Imagine getting off a plane in a new state or country, heading to a place you’ve never seen, to spend a week with 70-plus coworkers you’ve never met (plus some of their partners and kids).
That’s what happened to more than half of the Buffer team over the weekend.
We’ll spend a full week of work together (and a weekend of fun activities) before going back to our homes or travels.
Between costs, time zones, visas, Buffer babies and kids, our actual work, and many other factors, it’s quite a challenge to pull off an event like this twice a year.
And yet, a growing number of remote teams do. (Otherwise, we’d never see each other in person!) Even non-distributed, non-startup teams are getting in on the action.
As this trend grows, many remote teams like Zapier, Automattic, and Baremetrics have been kind enough to share some of the secrets of how they bring their whole staff together for working and fun, and we’d love to do the same!
What follows is definitely not the “right way to do it”—we’ve certainly yet to figure out lots of the answers. But in case it’s helpful to other teams, here are all the ins and outs of planning a workcation, Buffer-style.
Scheduling: Every 6-7 months, lots of advance notice
Planning for this week in Hawaii began in August of 2015, just after we finished up our sixth retreat in Iceland.
We try for a retreat approximate every 6-7 months, and the first order of business is determining which dates the most number of full-time teammates are available (Buffer bootcampers are invited to retreats after they join the team fully—even if that means hopping on a plane last-minute).
We do this by choosing a range of weeks and asking folks to select which ones might be available.
No matter how much time and consideration we put into choosing the date, at a certain team size some conflicts are inevitable.
While we’re in Hawaii, we’ll have two teammates enjoying family leave and unable to make it. A third teammate will join us part of the time. Here’s a sweet note from our awesome teammate Roy about his tough decision to skip the retreat:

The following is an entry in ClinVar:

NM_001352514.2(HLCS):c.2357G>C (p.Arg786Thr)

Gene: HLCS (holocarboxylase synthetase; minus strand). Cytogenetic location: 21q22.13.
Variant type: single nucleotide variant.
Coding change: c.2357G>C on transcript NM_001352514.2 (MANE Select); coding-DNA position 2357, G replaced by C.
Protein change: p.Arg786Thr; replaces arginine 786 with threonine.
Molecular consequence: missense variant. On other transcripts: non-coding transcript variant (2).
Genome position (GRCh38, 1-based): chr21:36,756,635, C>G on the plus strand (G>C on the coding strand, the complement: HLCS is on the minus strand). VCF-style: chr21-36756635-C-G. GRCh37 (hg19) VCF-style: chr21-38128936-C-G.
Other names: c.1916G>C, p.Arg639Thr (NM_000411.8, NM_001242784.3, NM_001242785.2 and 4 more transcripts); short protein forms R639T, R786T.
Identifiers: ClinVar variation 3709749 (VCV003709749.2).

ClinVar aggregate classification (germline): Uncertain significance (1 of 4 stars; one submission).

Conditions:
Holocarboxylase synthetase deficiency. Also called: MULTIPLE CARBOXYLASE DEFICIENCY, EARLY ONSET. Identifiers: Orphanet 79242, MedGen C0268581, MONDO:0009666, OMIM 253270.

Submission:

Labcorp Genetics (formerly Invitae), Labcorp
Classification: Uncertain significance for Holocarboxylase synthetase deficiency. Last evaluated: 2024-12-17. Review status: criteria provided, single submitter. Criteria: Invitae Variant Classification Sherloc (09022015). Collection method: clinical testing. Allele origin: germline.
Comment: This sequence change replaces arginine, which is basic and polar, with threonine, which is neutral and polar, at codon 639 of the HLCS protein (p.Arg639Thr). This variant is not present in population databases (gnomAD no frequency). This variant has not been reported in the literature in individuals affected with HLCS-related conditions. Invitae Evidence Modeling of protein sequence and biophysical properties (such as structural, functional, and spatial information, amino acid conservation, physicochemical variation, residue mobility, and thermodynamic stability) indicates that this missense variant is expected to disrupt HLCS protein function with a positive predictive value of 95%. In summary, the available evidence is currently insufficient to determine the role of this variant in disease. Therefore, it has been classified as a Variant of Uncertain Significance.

Weddings, babies and all the wonderful stuff of life is always happening. :) All of this is understandable and great and encouraged!
We’ve begun having smaller, more frequent regional meetups to make sure no one goes too long without seeing at least a few teammates in person.
Location factors: Safety, size, internet reliability
Once a winning week is chosen, we share it with the team and begin the exciting process of figuring out where to go. We’ve written about this part of the process before, but it seems to keep evolving as we grow.
In the past, we’ve simply taken a vote and chosen the top destination. But with a bigger team than ever, the challenge to find a good location for our retreat increases.
For this week, our amazing “retreats team” of Åsa and Rodolphe wrote a great note to the team explaining why we might lean towards slightly more established and potentially less “exotic” areas as we continue to grow.
They did a bit of pre-scouting and presented us with a short list of places where they felt we had the best chance of having a great get-together at our size. Here’s the list from which Hawaii was chosen:
Including everyone: Partners and families are invited
We’re always looking for ways to make families feel even more part of the team. On our most recent retreat in Iceland, we officially invited partners (and one brother) along for the first time. In Hawaii, we’re excited to add Buffer kids into the mix too.
Buffer offers a financial boost to help those who want to invite partners and dependents to the retreat, paying 50% of flights for dependents, full accommodation costs and for some meals.
How things work with partners and kids is still a bit unformulated since it’s so new. In Iceland, all the significant others hung out a lot together and planned their own sightseeing trips and agenda, as well as participated in lots of fun times with the whole team.
We’ve been hard at work gathering advice from people who have different requirements, such as disabilities or families that may come with or without their kids—it’s certainly been a great learning experience!